For a while I’ve found the extent to which the most unlikely figures speak out against the Iraq war inspiring, but also slightly disconcerting. I accepted Jimmy Hill, and Burt Bacharach and Joanna Lumley and Eminem. Then I saw an interview in my local paper with Leo Sayer to advertise his show at the Fairfield Halls, and in the middle of a question about his seventies perm he informed us that George Bush was a war criminal. This was now like a puzzling dream, where you wake up gibbering to your partner that you were in a canoe with Eddie Large who was yelling “I can’t sell my gooseberries because of that bloody illegal occupation.” Would we get as far as Roger Whittaker releasing an album called ‘Whistle Against the War’ with Des o’Connor in the background reading extracts from Robin Cook’s resignation speech. Even more remarkably, while I was driving to do a show at the Tolpuddle Martyrs Trade Union Festival in Dorset, I was listening to the Test Match commentary. And Jonathon Agnew was complaining that the security had been so tight it took him an hour to get into the ground. So out of nowhere came Geoffrey Boycott, who sneered “We’ve Tony Blair to thank for that.”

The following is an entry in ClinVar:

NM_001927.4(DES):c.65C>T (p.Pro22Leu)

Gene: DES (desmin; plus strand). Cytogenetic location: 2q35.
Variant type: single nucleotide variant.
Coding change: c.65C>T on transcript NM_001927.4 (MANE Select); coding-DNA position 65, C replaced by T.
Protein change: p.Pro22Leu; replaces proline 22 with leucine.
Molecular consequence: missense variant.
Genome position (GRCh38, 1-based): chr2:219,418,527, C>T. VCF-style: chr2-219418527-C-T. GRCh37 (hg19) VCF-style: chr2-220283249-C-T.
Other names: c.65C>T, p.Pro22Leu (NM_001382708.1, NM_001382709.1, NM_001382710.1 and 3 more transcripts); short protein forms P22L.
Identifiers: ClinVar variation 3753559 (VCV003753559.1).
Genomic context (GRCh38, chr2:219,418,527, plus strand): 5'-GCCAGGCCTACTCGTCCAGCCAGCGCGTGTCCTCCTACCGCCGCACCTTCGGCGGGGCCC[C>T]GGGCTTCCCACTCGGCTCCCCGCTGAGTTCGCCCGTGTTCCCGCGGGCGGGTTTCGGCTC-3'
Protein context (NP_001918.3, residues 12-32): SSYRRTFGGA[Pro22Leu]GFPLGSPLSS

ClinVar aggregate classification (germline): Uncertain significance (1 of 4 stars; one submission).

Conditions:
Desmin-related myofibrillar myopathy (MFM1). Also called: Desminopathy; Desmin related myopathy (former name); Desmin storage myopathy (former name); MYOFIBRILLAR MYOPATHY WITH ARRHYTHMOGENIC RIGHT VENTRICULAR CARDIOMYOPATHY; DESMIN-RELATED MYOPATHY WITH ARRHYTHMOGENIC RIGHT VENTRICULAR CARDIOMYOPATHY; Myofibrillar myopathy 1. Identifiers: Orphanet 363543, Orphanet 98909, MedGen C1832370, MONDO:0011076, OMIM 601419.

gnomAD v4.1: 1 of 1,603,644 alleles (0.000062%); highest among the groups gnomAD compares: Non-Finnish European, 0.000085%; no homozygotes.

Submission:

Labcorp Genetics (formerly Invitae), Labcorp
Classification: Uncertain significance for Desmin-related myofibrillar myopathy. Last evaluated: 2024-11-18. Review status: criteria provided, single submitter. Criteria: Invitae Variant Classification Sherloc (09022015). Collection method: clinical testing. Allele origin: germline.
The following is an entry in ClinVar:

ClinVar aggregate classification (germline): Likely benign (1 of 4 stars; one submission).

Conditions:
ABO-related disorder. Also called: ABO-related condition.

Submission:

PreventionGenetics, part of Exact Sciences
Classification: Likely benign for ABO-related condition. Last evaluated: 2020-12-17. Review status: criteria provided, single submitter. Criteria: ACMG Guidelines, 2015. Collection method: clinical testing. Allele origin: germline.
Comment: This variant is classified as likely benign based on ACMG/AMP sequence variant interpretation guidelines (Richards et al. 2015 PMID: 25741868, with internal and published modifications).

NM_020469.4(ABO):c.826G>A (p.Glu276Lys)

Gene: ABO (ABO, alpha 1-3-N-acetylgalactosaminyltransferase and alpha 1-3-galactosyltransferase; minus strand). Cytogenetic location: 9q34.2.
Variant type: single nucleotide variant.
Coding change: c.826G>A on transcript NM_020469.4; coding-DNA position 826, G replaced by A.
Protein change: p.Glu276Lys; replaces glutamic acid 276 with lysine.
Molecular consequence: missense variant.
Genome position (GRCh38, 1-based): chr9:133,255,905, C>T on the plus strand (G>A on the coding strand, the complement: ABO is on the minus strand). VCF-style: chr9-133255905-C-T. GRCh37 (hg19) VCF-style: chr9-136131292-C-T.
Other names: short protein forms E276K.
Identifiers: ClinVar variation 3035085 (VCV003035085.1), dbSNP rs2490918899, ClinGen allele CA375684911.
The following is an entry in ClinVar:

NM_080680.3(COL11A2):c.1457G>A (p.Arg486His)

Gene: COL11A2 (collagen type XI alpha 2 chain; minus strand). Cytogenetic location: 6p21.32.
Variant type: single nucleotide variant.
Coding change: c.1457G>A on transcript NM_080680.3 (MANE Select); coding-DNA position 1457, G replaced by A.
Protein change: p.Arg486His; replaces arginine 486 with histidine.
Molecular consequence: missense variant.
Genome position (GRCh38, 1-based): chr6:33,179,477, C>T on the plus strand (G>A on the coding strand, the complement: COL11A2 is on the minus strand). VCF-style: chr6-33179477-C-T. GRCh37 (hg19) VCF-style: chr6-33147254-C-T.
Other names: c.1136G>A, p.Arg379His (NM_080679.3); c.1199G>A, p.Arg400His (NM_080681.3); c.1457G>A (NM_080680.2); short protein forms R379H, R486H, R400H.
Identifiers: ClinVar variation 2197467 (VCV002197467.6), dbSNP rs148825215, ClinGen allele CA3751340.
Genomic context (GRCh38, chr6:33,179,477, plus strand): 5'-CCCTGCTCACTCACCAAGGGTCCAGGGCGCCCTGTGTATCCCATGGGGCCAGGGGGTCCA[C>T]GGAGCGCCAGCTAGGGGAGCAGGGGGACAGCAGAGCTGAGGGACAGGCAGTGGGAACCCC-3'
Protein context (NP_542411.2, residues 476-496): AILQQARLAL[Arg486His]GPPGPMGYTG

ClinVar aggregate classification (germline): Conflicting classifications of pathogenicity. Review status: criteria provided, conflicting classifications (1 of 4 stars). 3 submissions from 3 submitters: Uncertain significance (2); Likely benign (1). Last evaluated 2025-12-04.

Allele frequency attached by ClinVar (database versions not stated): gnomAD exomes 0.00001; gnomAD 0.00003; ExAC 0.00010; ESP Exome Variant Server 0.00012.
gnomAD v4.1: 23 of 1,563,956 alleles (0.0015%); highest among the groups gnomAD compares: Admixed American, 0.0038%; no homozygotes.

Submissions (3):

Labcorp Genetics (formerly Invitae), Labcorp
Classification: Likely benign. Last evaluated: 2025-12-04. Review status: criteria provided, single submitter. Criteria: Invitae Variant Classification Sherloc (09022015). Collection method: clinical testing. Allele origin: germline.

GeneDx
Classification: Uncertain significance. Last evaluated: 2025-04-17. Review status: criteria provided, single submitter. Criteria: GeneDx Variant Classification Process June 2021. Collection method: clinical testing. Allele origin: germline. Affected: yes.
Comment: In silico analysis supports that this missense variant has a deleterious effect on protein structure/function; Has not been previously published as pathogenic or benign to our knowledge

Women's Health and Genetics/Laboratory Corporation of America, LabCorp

“I’m sorry Geoffrey,” said Agnew, with a hint of “WILL you keep quiet” but Boycott asserted “Tony Blair’s to blame for that. He was told if we went to war with Iraq it would increase the risk of terrorism but he wouldn’t take any notice.”
“Well,” said Agnew, “I think it’s the terrorists to blame really,” mumbling as if he had a dozen producers yelling into his earpiece “SHUT HIM UP – distract him by suggesting he was weak against left-arm spinners or something.”
But Boycott held firm, which was how British radio broadcast for surely the first time ever the sentence “We should never have invaded Iraq in the first place that’s pushed out gently on the off side and there’s no run.”
I’ve suggested before that the Labour Party, supposedly a party of the left, now finds itself on the defining issue of our times militantly to the right of Jimmy Hill, two ex-Presidents of America, Joanna Lumley, Zoe Ball, the ex-President of France, ninety per cent of Spain, Chris Eubank, Brigadier Hewitt, almost every living Arab, Burt Bacharach, the Liberal Democrats, Leo Sayer and the Pope. But who amongst us, even the most poisonously cynical, believed on that day when Labour were elected in 1997, that this government would end up being chastised as too right-wing, pro-war and up America’s arse on Test Match fucking Special.